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Old Jun 26, '12, 3:50 pm
Scheherazade Scheherazade is offline
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Join Date: December 9, 2004
Posts: 14
Religion: Catholic
Default What do you do when another Catholic undermines your child's faith?

Like this CAF member, something similar happened to me recently. A fellow parishioner encouraged my daughter to become a priest someday. Getting into a debate seemed inappropriate, but I wasn't certain how to respond constructively. Do you have any recommendations?
Old Jun 26, '12, 4:04 pm
Michelle Arnold's Avatar
Michelle Arnold Michelle Arnold is offline
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Join Date: May 3, 2004
Posts: 4,951
Religion: Catholic
Default Re: What do you do when another Catholic undermines your child's faith?

Since your question did not give me a lot to go on, I'll address the situation of the other Catholic parent and hope that it will answer your concerns as well.

Originally Posted by kattyc
Last week when we were volunteering at our church, I was having a conversation about children/birth etc. with a fellow parishioner whom I like very much. When my 8 year old daughter came and stood next to me, she heard the last bit of our conversation. The lady I was speaking to made a comment about her future and babies. I added in, "or she may be called to religious life" and then the lady added in "and maybe when you're older you will be able to be a priest!". My daughter looked at her all funny and replied "Uh, no." And I added in, "No, women aren't called to the priesthood." and left it at that. After I pulled my daughter aside and reminded her of the Church's teaching. Thankfully it was already something we had discussed and she readily agreed.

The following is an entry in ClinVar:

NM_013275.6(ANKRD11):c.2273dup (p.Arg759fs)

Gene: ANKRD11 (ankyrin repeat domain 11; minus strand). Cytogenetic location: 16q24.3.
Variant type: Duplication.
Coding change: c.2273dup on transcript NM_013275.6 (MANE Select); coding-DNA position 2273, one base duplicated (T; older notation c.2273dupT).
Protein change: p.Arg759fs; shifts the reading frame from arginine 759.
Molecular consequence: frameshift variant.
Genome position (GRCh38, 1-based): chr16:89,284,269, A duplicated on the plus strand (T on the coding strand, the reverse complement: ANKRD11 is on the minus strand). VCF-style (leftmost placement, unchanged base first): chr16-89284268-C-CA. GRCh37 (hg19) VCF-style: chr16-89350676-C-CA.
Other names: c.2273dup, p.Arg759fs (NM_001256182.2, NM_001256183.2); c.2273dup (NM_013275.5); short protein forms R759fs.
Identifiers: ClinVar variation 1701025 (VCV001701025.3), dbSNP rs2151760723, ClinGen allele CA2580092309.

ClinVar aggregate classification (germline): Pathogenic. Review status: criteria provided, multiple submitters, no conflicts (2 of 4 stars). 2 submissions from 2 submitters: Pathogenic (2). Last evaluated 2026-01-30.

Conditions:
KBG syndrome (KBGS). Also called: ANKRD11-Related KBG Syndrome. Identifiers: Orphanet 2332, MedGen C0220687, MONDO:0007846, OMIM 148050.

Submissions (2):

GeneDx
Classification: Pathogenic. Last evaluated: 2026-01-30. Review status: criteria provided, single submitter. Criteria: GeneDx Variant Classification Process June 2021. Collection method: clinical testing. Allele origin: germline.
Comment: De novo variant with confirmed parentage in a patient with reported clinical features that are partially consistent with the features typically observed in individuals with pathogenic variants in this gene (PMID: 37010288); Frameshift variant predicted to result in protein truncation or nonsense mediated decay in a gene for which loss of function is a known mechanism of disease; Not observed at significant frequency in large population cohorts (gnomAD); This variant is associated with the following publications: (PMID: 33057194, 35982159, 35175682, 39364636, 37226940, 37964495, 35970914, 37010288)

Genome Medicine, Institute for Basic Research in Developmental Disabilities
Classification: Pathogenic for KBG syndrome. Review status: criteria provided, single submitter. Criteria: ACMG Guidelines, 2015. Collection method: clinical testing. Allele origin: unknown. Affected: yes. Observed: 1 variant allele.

So my question does not involve my daughter, but this woman. Women not being eligible for the priesthood is Church doctrine and therefore we as Catholics should believe it and uphold the teaching. It is not my place to judge this woman but do I say something to her at least in regard to "please don't try to tell my children to not follow the Church's teaching?" Or do I let it go, be aware in future conversations (and say something if it happens again), and continue to teach my children the faith?
In a situation like this, it might be helpful to keep in mind that it is not a parent's job to educate the world in how to treat his or her child. The parent's job is to teach the child how to interact appropriately with others, especially those who are in positions of authority or honor, like a priest, teacher, or an elder member of one's Catholic community. Flatly contradicting such a person in front of the child, even when that person is clearly in error, undermines the honor and respect for that person a parent should be inculcating in his child. To lecture another adult in the child's presence would be even worse.

In this case, in the child's presence all that is required is a smile and a pleasant conversation-closing remark. In a situation like this, that might be something along the lines of "Yes, [child's name] can pursue any vocation the Church affirms that she has. Won't you excuse us, please? It's been lovely talking with you." Then move along. If the child immediately questions the response, give the child That Special Look and say "We'll discuss it later." Later, you can explain that Ms. Parishioner means well and is a nice lady, but she was confused about the Church's teaching on priests. "But, we don't want to hurt her feelings or treat her impolitely, so please do not correct her on this next time you talk to her. Let's just pray for her that God will send her someone who can help her understand the Church's teaching."

Not only will you have confirmed for your child the Church's teaching on the male-only ministerial priesthood, but you will have given her a valuable example in how to be charitable and respectful to her elders.

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